month I introduced you to SnagIt...the top screen capture program out
there. This month we'll look at all the ways you can use it to
capture stuff. I say stuff versus images, because I was
truly amazed at all the stuff you could capture with this program.
Allow me to offer a little tease!
Ever wished you could capture
a list of file names from a folder on your computer so you could put
that information into a document? How did you do it? Did you flip over to
the list to look at the info and then flip back to type it into a document,
then flip back? Or maybe you captured an image of the information, inserted
it into a document and typed the names over while looking at the image? Yes,
I've resorted to that stunt, too.
I know, you can go out to a DOS prompt and, with a little hocus-pocus,
you can have the file names copied into a text file. But how many
times have you mentioned DOS
someone and seen them look back at you like a deer in headlights! You know
What if you could just display your folder or file list on your screen...
...and with a quick click, you could have that info converted into text that
you could easily drop into any document?
Nope. I didn't have to type the folder names above. I captured the text list
above from the same Windows Explorer window in which I snapped the previous
image. With SnagIt version 7, you can do just that! And that's only one of
the cool things you can do with this inexpensive app!
But, I'm getting ahead of myself. Let's start at the beginning.
The Capture Interface
The most convenient way to setup SnagIt 7 is to install it and have it run resident. That
means it'll start up when you start Windows, but it'll just hang out in the
background waiting for you to call it into service.
And because I've been conditioned to hit the Print Screen button
whenever I need to take a snap shot of something on my screen, I've selected
the Print Screen button as my activation key. This way SnagIt will just sit
there waiting for me. When I hit the Print Screen button, it'll jump into
However, I also have a shortcut to the program stuffed in my Quick Launch
bar. If you don't know how to add a program to this bar, read my Windows
XP training series, where I explain how to do this.
When you start SnagIt, you'll see the Capture Profile interface.
SnagIt has several profiles preset for you, so you can switch to various
types of captures with just a click. What's a Capture Profile? It's just
a collection of default settings saved under a profile name.
In the image below, you can see the many profiles that have been setup out
of the box. You can just click say, the first one and all the defaults
will be setup to allow you to select a region of your screen to capture
to a file.
Of course, you can go into any profile and make
modifications to your liking and then resave it. Maybe their default
file format isn't what you want. A quick
adjustment or two and you have a customized profile, which can then be saved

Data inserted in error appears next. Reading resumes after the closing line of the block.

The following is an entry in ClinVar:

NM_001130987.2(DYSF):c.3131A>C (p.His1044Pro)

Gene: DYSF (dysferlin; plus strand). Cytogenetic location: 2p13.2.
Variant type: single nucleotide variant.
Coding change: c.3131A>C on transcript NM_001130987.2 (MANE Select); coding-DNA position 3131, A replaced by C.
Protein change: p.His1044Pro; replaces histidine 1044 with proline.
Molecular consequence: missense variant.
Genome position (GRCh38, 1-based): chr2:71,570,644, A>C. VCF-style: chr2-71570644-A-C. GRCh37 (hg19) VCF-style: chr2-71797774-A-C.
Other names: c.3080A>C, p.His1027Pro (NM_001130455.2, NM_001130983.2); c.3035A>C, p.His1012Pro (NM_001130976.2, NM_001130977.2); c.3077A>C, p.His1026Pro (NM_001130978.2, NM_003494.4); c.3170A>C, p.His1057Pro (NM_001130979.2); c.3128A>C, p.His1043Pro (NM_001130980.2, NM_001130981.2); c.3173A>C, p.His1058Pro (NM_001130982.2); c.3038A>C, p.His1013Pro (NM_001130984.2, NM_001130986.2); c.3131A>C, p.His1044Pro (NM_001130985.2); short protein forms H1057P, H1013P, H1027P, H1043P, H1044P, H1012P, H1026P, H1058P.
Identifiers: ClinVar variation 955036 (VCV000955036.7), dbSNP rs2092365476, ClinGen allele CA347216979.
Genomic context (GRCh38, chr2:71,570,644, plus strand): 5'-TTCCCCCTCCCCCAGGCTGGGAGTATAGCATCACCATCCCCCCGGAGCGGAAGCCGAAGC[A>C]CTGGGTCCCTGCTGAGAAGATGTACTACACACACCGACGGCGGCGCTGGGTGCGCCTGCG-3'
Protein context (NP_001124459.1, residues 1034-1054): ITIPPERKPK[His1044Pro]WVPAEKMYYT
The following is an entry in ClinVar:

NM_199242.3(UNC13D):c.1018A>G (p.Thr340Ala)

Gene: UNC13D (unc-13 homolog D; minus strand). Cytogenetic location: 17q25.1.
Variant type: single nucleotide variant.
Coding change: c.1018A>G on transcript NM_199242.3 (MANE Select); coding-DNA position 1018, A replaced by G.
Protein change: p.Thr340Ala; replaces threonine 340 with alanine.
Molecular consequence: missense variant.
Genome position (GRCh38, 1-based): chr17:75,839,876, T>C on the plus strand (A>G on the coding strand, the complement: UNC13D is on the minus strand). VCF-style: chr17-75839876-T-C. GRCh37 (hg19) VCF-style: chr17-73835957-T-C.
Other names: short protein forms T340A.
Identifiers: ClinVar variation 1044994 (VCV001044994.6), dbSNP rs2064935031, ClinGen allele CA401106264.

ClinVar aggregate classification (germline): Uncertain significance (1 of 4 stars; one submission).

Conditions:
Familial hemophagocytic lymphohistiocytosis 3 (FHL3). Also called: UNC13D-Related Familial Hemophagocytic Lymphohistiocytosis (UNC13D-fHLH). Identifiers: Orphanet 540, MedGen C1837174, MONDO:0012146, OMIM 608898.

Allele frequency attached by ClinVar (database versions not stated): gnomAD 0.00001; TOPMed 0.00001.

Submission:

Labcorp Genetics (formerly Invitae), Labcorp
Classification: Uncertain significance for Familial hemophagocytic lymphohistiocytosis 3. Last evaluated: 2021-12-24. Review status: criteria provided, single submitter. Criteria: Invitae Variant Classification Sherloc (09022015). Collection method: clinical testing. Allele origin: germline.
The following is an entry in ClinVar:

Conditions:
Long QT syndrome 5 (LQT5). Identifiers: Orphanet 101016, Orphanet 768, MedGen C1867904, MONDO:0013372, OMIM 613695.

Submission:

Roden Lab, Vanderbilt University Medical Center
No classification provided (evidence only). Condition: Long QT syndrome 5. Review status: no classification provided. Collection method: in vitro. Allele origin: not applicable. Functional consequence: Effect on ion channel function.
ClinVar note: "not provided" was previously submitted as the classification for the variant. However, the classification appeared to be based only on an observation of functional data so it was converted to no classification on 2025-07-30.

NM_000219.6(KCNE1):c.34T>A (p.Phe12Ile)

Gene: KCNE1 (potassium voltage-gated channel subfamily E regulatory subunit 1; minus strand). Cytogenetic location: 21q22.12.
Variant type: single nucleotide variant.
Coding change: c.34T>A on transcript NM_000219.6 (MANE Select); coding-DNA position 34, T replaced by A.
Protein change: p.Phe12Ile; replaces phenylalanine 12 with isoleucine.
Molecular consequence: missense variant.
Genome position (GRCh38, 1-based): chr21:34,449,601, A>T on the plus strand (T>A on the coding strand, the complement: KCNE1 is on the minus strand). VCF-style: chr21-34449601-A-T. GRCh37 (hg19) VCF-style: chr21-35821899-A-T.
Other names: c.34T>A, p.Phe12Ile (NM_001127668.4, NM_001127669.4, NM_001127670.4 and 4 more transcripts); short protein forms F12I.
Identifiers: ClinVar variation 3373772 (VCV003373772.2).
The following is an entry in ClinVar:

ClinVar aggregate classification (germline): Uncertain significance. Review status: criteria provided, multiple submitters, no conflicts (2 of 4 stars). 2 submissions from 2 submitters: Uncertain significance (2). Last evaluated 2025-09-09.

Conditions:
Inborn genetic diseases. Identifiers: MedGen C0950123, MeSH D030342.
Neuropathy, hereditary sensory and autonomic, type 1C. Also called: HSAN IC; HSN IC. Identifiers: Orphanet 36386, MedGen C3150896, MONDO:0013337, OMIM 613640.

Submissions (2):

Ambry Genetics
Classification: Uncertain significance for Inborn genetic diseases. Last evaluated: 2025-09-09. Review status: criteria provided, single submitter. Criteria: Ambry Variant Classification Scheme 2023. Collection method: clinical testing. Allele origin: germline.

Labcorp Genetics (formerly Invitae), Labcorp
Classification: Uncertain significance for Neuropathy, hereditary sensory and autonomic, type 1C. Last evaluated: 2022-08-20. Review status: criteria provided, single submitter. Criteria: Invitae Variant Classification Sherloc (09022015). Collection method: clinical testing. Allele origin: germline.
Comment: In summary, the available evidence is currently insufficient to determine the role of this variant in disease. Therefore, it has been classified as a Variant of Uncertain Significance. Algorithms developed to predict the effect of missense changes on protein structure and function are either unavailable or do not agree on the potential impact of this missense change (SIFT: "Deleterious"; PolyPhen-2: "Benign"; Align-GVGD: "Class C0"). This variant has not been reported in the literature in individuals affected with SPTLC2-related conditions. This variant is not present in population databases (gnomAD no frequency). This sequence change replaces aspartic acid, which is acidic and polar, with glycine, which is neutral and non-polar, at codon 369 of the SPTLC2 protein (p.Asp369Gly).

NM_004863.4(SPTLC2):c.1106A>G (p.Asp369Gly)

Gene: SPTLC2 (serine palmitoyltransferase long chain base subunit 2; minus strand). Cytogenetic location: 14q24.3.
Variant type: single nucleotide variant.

under a new name, if you prefer. You can easily see all the settings for
any profile by checking the Capture
the right portion of the interface shown above.
And just look at all the types of captures! Sure, you have the basics, a window,
a region, an entire screen. But also notice scrolling windows, freehand regions,
a menu with time delay, text, record a screen video, images from the web
and even games!
Create your own customized profiles. Perhaps you want to sometimes
take shots with borders. Other times, you want to take shots without borders.
Set up matching profiles, one with borders, one without. A click will switch
you from one to another.
The Profile Organization dialog box, shown below, helps you
keep profiles from getting out of control.
Maybe you've been using a previous version of SnagIt and this new interface
is too confusing for you? Well, just switch the look back to the older Classic look.
You'll feel right at home!
You can also bring it down to a compact view—a mini toolbar.
Or even to a One Click slide toolbar that moves off your screen when
you're not using it, but reappears when you move your mouse to that area
of the screen...just like the Windows Taskbar when set to autohide.
So What Kind of Stuff Can I Capture?
You might be thinking, "But I don't need to create manuals, so why would
I need a program like this to capture stuff?" Capturing application
images to create technical user manuals is just one of the uses
of a program like this.
Capture Motion on your Screen
How many times
have you tried to explain a problem to someone to get help? Let's say your
computer has gone totally wacky. If you get an error message...take a snap
shot of it and send it to tech support.
Or, how about taking a short video of
your screen to prove your computer has gone off it's rocker! You know that
all that wacky stuff only happens when no one else is watching,
right? So get it on video...this way you can send tech support an AVI
(video file) and they can see that you're not losing your mind...your
computer really is going
I recently discovered a fun issue in Word 2003 when margins are changed and
header tables aren't reset. Can you imagine trying to explain to someone